The 25 candidates bidding to become Bangkok's next governor have one thing in common: a flair for creative thinking. That became apparent earlier this week as they revealed campaign platforms ranging from the innovative to the fanciful and the downright weird to the impractical. And there are plenty more promises still waiting to be rolled out. First, though, the candidates should read the governor's job definition again to avoid disappointment.
Among the pledges are new parks, free bus and boat services, a 20-baht flat rate for the skytrain and 10 baht for air-conditioned buses, a costly new monorail, traffic tunnel and bridge spanning the Chao Phraya, a toilet at each of the capital's 4,900 bus stops, city-wide incinerators, a guarantee of no more floods and more closed-circuit TV cameras to deter crime. Now it is time to return to earth and face some troublesome facts. Although the city governor is elected, in reality he or she has far less power than most people think. The city administration is heavily reliant on the central government and its state agencies, most of which are reluctant to delegate authority to the Bangkok Metropolitan Administration (BMA) for fear their own status and power might be eroded.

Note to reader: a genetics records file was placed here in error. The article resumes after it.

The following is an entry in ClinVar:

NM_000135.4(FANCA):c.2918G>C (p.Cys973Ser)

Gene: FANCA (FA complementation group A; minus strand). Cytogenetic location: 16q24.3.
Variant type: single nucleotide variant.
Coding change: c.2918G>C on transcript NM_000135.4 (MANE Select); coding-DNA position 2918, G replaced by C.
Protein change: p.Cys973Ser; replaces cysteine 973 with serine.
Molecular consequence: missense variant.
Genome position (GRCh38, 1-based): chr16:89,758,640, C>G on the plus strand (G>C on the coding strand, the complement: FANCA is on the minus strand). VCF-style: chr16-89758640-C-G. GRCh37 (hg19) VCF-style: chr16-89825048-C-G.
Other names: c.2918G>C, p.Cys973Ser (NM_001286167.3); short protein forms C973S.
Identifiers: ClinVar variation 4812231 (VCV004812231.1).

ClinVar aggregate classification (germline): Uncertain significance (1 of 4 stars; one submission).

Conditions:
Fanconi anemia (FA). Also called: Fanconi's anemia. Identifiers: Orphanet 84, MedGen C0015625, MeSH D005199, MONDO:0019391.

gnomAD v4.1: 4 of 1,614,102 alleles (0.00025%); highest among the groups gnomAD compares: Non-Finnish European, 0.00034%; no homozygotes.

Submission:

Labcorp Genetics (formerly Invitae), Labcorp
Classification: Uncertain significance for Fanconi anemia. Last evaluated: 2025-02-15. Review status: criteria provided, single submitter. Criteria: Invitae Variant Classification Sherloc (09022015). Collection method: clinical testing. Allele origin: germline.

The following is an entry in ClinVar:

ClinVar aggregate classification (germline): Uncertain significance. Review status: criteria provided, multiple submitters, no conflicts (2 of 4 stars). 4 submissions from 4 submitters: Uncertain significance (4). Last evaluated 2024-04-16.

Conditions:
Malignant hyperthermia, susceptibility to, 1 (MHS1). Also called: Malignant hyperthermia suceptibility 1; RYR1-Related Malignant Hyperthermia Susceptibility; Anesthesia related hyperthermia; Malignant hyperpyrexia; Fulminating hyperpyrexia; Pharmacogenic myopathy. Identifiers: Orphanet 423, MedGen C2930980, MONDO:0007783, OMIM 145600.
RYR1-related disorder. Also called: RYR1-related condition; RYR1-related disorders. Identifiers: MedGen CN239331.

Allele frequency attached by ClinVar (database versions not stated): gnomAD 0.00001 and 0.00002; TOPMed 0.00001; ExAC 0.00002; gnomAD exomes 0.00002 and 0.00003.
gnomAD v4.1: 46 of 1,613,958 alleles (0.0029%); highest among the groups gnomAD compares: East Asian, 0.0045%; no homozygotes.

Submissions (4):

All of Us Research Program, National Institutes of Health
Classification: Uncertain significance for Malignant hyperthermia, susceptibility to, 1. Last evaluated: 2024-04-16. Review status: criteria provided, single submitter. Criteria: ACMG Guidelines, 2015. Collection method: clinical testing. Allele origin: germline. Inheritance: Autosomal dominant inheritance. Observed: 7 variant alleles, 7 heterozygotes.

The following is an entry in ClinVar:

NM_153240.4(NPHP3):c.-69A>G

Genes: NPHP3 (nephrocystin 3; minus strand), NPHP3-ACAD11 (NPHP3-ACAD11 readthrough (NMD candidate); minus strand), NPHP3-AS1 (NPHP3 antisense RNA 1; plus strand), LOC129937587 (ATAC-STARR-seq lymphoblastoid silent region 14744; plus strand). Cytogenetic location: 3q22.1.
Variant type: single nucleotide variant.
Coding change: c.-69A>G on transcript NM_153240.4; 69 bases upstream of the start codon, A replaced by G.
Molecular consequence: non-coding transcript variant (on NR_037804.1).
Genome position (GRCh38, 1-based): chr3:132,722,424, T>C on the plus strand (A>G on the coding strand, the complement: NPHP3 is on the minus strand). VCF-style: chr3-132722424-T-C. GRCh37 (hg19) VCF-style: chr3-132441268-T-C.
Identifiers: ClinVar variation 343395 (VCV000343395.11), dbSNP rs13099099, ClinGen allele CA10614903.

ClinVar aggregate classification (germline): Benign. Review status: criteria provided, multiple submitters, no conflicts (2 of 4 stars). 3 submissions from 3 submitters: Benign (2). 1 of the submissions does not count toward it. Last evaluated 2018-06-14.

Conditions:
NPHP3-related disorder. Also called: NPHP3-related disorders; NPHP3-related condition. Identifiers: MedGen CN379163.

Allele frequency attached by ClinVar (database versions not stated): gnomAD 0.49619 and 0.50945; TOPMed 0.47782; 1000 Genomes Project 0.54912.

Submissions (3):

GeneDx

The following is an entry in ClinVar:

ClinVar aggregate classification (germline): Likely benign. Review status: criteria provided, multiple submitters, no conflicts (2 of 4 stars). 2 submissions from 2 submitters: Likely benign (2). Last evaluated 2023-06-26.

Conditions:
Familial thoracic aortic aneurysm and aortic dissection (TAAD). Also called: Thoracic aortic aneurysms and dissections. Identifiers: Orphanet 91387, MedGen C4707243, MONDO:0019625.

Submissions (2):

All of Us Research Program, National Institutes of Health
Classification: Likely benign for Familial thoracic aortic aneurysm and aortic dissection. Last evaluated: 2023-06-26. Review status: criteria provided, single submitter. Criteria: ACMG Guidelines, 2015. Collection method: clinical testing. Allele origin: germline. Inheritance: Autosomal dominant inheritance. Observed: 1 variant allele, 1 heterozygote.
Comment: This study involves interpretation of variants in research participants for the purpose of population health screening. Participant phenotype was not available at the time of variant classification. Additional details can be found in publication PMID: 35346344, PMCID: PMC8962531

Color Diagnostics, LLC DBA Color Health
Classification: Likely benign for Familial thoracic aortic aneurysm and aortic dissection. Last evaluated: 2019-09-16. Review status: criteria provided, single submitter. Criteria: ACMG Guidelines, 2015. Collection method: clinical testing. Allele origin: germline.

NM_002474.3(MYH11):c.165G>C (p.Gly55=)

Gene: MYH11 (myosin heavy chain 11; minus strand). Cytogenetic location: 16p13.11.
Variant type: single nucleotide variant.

What Bangkok's city administration really needs is greater autonomy to make its own decisions in the same way as Tokyo, London or New York. Without it, many of the pledges being made by the candidates will be impossible to keep. That is because the authority to implement them lies elsewhere. Funding has always been a major stumbling block, even when city and national administrations come under the same political party. Getting a project off the ground usually involves a great deal of political haggling with the central government. What is needed now, above all else, is full-scale administrative reform to propel the BMA into the 21st century.
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